Through conference call, Jonathan Elliot reported that the Organizers’ Committee expects the new Modified division will take a year or two to grow as Organizers begin to offer the level. A few events have already stepped forward, but some are hesitant as they gauge interest from their local riders.
USEA Director of Membership, Jennifer Hardwick reported that this year’s Convention saw 368 attendees. The 2017 Convention will be hosted in Long Beach, California at the Westin (soon to be Marriott) Long Beach, December 5-10, 2017. She also led discussions on host and locations of the 2018 and 2019 Annual Meetings. It was approved by the Board to host the 2018 Annual Meeting and Hall of Fame Gala in New Orleans, Louisiana December 3-8, 2018, and the 2019 Annual Meeting and 60th Anniversary in Boston, Massachusetts December 9-15, 2019.
The USEA would like to thank all of our members who joined us in Fort Lauderdale, Florida this year. We hope to see you in California in 2017!
About the USEA Annual Meeting and Convention
The USEA Annual Meeting and Convention takes place each December and brings together a large group of dedicated USEA members and supporters to discuss, learn, and enjoy being surrounded by eventing enthusiasts. The 2016 Annual Meeting and Convention is taking place at the Diplomat Resort & Spa Hollywood in Fort Lauderdale, Fl. December 7-11, 2016.
Thank you to our amazing lineup of sponsors that make this event possible: Merck Animal Health, Standlee Hay Forage, Nutrena, Adequan, Devoucoux, Charles Owen, SmartPak, Rebecca Farm, Mountain Horse, Auburn Laboratories Inc., Broadstone Equine Insurance Agency, Eventing Training Online, Stackhouse Saddles, Point Two Air Jackets, Gallops Saddlery, Professional’s Choice, World Equestrian Brands, Bit of Britain, CWD, H.E. Tex Sutton Forwarding Company, Jump 4 Joy, The Fork at TIEC and more!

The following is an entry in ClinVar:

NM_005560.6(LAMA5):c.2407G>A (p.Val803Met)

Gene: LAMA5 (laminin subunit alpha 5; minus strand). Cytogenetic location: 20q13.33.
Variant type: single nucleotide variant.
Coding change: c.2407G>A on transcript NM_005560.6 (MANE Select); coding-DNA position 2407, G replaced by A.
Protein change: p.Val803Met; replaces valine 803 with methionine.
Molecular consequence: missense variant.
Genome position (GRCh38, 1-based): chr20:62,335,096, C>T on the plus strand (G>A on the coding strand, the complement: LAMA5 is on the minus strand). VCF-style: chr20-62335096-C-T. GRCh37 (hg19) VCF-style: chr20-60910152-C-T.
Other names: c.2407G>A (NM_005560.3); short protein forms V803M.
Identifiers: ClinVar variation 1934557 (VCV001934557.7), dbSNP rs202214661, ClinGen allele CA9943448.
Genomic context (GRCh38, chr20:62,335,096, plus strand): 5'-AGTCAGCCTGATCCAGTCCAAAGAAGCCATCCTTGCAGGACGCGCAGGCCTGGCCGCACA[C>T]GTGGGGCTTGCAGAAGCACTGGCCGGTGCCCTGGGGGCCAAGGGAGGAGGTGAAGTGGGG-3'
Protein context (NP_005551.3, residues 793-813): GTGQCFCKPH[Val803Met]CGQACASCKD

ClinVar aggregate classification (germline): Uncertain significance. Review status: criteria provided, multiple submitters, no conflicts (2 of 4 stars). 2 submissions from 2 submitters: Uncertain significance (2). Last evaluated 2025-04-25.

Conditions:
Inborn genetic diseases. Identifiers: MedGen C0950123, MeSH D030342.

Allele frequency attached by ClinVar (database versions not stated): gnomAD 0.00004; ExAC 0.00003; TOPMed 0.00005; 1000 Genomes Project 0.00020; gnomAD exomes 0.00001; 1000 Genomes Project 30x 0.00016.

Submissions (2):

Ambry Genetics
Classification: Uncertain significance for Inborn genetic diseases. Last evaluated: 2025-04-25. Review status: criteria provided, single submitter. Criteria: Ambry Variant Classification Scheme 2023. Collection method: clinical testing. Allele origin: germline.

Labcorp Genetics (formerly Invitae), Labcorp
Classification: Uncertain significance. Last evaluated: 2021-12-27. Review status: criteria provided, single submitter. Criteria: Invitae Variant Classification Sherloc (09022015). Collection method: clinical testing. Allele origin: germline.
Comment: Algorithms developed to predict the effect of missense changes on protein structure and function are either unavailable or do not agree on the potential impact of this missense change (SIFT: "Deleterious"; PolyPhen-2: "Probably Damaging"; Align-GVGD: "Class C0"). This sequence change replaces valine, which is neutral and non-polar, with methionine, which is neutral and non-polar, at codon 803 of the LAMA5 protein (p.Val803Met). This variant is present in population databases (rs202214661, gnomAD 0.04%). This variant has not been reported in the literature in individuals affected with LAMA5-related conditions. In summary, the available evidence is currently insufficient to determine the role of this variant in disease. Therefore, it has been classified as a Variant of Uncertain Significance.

In a recent public statement made by the La Mondial du Lion Organizing Committee, they confirmed their intent to host the FEI Eventing World Breeding Championships for Young Horses this year on October 15-18, 2020 in Le Lion d ’Angers, France. With events starting back up and the Championships set on the calendar, the race to Le Lion is still on!
The 2020 show season has looked a bit different than any of us anticipated, and for many people season-planning was placed on hold. In an episode that was recorded before the COVID-19 pandemic, Nicole Brown and Diarm Byrne welcome international five-star eventer Will Coleman and British high performance veterinarian Spike "The Vet" Milligan to the show to discuss some of the considerations for planning your season from each of their unique perspectives.
Any riding exercise is about the art of the possible. This is especially true with jumping exercises, when a step too far will compromise safety. Exercises and a method should be developed progressively that build confidence and competence for both horse and rider, and in particular also allows room for error.
In the show jumping phase, where a ribbon can be won or lost based on a fraction of a second, it is important to understand the rules that determine how time is kept. After reviewing the rules concerning time and other show jumping penalties, one should also examine the rules that outline the faults incurred for each of the different types of penalties.